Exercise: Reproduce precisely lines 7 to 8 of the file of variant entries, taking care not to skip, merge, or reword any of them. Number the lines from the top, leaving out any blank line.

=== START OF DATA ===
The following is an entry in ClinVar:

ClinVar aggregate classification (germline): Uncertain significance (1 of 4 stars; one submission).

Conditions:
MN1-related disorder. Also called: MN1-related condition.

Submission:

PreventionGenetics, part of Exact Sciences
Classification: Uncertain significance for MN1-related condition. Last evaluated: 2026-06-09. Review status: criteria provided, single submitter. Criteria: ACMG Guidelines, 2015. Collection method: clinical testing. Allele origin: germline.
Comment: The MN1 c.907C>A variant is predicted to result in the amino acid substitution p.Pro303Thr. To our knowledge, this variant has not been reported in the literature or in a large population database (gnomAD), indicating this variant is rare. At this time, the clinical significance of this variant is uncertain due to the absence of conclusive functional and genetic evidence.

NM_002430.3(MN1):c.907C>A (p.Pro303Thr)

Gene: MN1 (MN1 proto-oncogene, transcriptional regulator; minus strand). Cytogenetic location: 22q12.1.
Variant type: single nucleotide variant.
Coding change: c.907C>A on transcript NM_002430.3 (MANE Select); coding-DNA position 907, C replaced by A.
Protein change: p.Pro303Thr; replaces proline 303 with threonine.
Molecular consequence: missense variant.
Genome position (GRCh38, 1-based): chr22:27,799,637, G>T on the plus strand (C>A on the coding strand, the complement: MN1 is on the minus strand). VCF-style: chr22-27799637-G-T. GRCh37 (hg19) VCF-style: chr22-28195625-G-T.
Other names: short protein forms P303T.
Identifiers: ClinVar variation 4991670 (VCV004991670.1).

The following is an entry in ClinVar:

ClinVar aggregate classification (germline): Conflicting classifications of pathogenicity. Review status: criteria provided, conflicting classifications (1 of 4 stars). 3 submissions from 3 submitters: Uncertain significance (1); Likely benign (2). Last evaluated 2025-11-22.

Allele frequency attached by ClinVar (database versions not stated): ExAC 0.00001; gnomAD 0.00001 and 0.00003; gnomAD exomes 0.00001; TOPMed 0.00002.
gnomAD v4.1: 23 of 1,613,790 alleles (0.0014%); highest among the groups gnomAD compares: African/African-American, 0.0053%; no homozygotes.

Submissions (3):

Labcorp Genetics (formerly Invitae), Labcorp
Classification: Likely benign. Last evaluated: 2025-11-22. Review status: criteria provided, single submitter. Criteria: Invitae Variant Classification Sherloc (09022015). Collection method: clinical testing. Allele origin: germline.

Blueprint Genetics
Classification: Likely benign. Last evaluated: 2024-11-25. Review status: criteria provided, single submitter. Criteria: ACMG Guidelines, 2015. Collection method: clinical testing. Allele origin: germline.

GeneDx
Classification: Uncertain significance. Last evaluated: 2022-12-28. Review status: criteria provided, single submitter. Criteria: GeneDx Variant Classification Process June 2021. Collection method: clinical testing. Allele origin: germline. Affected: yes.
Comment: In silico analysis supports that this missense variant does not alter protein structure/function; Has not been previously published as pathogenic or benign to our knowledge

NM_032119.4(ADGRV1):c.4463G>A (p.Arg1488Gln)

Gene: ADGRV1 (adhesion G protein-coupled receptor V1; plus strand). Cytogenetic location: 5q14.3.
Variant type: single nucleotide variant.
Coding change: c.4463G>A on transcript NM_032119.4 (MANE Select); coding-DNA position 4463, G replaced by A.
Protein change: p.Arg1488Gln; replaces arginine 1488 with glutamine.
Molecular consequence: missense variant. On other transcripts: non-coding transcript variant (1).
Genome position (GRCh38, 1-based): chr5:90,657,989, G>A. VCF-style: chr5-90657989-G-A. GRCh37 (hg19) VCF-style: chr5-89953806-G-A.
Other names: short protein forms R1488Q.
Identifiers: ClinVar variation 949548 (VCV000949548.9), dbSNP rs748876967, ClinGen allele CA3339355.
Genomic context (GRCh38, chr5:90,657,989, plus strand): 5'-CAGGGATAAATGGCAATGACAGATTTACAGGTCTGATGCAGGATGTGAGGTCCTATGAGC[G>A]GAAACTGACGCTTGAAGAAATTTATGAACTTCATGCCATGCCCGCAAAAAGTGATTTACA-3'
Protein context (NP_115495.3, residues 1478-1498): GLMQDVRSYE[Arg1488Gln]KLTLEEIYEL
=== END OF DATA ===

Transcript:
Classification: Uncertain significance for MN1-related condition. Last evaluated: 2026-06-09. Review status: criteria provided, single submitter. Criteria: ACMG Guidelines, 2015. Collection method: clinical testing. Allele origin: germline.
Comment: The MN1 c.907C>A variant is predicted to result in the amino acid substitution p.Pro303Thr. To our knowledge, this variant has not been reported in the literature or in a large population database (gnomAD), indicating this variant is rare. At this time, the clinical significance of this variant is uncertain due to the absence of conclusive functional and genetic evidence.